Model airplanes in the time of dragons

A pox on plastic; a pox on electronics and radio-controlled gadgetry.

I have gone back to balsa wood. If you’re not yet 35 you’ll probably have to look it up. It’s one of the lightest hardwoods in the world and it was once the material from which that ruddy, beaming, optimistic and enthusiastic small boys made model airplanes.

Not any more. Now they are made of polystyrene, or plastic, and they come with wires and batteries and – no doubt – nuclear-powered engines that any kid can knock up in five minutes in his bedroom.

Well, I’m not having it. My grandson is five. And he likes airplanes. A grandson and a grandfather can do a lot of bonding over a model airplane (or aeroplane, as they used to be known).

You may need to sit down for this next bit, but I was once a ruddy, beaming, optimistic and enthusiastic small boy. I made aeroplanes out of balsa wood. They were powered by rubber bands and propellers (if you’re under 35 you’ll have to look up propellers, or look at a boat – one with an engine).

I spent hours every evening with balsa wood and plans, modelling knife and glue (and even a kind of varnish that was known – prophetically perhaps – as dope, constructing aeroplanes that would fly for five, ten – at their best, even 15 minutes!

Into a tree.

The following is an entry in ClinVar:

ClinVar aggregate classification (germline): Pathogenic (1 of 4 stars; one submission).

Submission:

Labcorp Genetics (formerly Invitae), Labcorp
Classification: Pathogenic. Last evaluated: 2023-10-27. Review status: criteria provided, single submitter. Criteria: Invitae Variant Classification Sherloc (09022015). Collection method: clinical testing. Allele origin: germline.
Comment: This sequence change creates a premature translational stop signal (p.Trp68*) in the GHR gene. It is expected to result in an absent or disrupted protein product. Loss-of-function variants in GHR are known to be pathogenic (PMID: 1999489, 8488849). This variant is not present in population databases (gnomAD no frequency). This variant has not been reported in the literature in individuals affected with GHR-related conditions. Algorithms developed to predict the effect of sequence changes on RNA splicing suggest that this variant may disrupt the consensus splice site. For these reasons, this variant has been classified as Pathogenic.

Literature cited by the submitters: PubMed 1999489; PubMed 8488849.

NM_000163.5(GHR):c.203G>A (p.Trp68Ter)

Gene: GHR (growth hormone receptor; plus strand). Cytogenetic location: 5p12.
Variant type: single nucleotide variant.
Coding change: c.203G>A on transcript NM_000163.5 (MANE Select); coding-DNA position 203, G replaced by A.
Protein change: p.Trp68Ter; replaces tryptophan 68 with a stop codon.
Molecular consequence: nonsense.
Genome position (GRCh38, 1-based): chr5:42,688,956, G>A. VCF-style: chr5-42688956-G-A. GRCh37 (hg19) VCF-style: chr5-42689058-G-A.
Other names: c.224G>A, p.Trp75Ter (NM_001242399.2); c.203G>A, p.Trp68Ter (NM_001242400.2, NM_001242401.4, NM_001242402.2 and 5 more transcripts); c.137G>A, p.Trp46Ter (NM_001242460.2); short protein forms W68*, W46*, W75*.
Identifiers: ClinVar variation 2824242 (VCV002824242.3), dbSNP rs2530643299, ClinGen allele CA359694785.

I have to be honest here and say that they resembled aircraft as we know them in the same way that the heavier-than-air aircraft, built 105 years ago by the Wright brothers, resembles an intergalactic rocket.

But they flew! Even if only temporarily. And they were fun.

I explained all this to my grandson, as I glued the tail on.

“Is this what planes looked like in the olden days?” he asked.

“There weren’t any planes in the olden days. Only dragons. And knights.”

“Did knights fly in planes?” I think he was sceptical.

“Of course not. Knights were a long time before planes.”

“Did you know any knights?”

“How would you like to write your name on the wing?”

“Does it fly?”

“Of course it flies! It’s an airplane!”

He eyed it suspiciously. “Where’s the control box?”

“It doesn’t have one.”

“How does it work, then?”

“You throw it.”

“Did you know any dragons?”

The problem with bonding is that very often only one half knows the rules. I was doing my bit, but my grandson (whose name is Noah – maybe I should have been building a bloody boat!) had no idea what fun we were having.

We went to the park, eventually. I had decided to keep it simple. I had built what we used to call a chuck glider. Basically you chuck them, and they stay aloft for 30, 40 even 60 seconds. That’s a long time for a thing made on the kitchen table.

It’s been a a few years, so I may need more practice. Mine nose-dived into the creek. I fished it out with a stick, soaking my trousers in the process.

“You should have digital trims,” he said. “With independent adjustment. You wouldn’t need anything with very much power, as long as the frequency was right. I mean, it didn’t go more than … three metres.”

“But … but … we built it ourselves! And we can make some adjustments. We’ll get better. And … we’re having fun. Aren’t we?”

“You’ve broken it. And it’s gone soggy. Plastic wouldn’t do that.”

The past is a foreign land. They do things differently there.